Do you remember when David Bouley had to launch war an aggressive PR campaign among Tribeca community members in order to get his restaurant's liquor license approved? And have you been reading about the number of restaurants that are getting their liquor licenses revoked? Or how many new nightlife establishments have a long uphill battle in order to get a liquor license in the first place? I'm not typically a conspiracy theorist, but it would seem the city is cracking down on alcohol consumption. And it turns out, they are!
The State Liquor Authority, hand in hand with Mayor Bloomberg, are only issuing liquor licenses valid until 2:00 a.m. in their quiet crackdown. When Felissa Dell, co-owner the Meatpacking BBQ restaurant Hog Pit, e-mailed Eater about her restaurants shuttering, she called Bloomberg out on the sneaky behavior and added, "It's very sneaky, but in 5 years the 4 a.m. liquor license will be a thing of the past, without any community input." What? No! Since I cannot imagine New York packing in to go to sleep early, I am beginning the community input here.
Why New York nightlife establishments need to stay open until 4 a.m., in no particular order:
This is The City That Never Sleeps. Everyone knows this, the way everyone knows that Paris is 'The City of Lights'. Do we want to undermine a way cooler reputation by being lame? No.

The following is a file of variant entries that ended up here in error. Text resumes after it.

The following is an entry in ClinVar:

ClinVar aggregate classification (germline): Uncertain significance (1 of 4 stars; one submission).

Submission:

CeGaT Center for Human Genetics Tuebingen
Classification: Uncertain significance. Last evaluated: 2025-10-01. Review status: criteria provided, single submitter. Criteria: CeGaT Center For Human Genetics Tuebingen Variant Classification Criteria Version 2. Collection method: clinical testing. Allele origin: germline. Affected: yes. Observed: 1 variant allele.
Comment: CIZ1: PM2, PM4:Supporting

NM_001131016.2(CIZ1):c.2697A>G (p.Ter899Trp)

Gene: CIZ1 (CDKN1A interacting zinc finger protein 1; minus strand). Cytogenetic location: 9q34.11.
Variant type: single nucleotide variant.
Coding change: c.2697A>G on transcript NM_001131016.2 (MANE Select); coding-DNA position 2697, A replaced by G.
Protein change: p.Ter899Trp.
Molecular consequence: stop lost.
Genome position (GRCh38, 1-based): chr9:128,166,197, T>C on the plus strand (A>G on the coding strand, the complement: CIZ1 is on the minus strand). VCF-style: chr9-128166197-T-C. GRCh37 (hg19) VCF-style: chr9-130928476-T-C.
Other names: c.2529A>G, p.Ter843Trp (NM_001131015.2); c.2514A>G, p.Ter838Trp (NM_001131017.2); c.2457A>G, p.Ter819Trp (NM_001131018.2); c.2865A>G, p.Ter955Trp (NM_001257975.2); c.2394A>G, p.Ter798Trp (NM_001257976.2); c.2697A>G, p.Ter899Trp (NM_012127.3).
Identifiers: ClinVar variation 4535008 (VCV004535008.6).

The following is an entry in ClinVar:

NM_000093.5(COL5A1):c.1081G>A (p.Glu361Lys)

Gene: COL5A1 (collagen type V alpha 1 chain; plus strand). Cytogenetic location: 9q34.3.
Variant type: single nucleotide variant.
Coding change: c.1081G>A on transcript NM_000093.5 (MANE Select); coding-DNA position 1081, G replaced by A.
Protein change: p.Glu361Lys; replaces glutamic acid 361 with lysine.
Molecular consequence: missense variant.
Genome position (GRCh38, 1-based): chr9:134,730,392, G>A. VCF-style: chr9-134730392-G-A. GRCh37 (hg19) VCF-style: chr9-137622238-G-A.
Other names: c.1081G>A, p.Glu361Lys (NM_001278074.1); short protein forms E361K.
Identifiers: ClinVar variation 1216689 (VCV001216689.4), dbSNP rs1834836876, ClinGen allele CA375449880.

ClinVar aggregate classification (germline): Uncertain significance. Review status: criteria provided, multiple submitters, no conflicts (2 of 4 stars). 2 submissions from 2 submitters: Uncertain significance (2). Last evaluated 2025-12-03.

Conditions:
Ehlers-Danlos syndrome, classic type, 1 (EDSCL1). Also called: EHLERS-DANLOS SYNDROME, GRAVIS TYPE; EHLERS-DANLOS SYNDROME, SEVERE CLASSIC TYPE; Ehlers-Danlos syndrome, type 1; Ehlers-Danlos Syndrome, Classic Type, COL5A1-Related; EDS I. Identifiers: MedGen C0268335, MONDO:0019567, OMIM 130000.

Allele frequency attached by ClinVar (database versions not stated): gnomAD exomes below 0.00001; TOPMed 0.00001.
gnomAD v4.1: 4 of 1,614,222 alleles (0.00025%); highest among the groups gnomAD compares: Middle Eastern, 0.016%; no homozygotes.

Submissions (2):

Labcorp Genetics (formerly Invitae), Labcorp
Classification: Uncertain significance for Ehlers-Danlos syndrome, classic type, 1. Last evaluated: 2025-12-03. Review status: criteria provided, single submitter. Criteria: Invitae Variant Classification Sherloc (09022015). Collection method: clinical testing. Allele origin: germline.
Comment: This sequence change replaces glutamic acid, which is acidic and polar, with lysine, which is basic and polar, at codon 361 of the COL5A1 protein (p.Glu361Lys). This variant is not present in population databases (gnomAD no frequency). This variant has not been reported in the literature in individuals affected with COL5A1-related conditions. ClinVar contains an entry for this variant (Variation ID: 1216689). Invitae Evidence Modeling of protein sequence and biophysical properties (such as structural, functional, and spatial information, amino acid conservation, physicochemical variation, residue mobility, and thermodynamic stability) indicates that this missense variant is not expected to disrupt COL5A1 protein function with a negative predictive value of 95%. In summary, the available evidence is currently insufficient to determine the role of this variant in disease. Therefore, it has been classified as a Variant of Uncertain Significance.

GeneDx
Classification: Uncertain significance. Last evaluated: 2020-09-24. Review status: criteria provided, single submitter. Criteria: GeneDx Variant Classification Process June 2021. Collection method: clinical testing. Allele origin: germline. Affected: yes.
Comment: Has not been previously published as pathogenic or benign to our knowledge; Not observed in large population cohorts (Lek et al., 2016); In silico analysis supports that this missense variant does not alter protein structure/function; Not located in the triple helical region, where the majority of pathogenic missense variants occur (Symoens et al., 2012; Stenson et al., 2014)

If we wanted to go get kicked out of a bar at a decent hour instead of living in The City that Never Sleeps, we would have moved to Boston or London.
New Yorkers work hard. Really hard. They wake up at the crack of dawn, get stress lines while sweating over lines of numbers all day, intake copious amounts of caffeine, and don't sleep enough. And when they want to unwind, they UNWIND. Why would you take that away from them?
Sure, there's always some drunk girl weaving dangerously outside a club that looks like she's about to vomit in the street, but you can tell by the acrylic heels that she's from Jersey. Your congestion pricing plan might have prevented her from entering the city before it was shot down, but no luck now. However, New Yorkers should not be punished because some people don't know their limits.
Wall Street is taking huge losses, thousands of jobs are in danger, and we're staring down the shotgun barrel of a recession. So not only does our professional life suck, causing our wallets to seem a little tighter, but you're restricting our leisure time? It feels like we're back in school and getting grounded. Have you done any studies on how nightlife affects the economy?
If nightlife doesn't really start here until at least 11 p.m., and people have to leave the bar at 2:00 a.m., you're letting them loose on the streets during the high time of the night. This could lead to hanging around shadily in parks with the druggies, drinking more at home and disturbing your neighbors in your quiet apartment building, or all kinds of other imaginable trouble.
How will we prove to out-of-towners that our life in New York is so much better than theirs?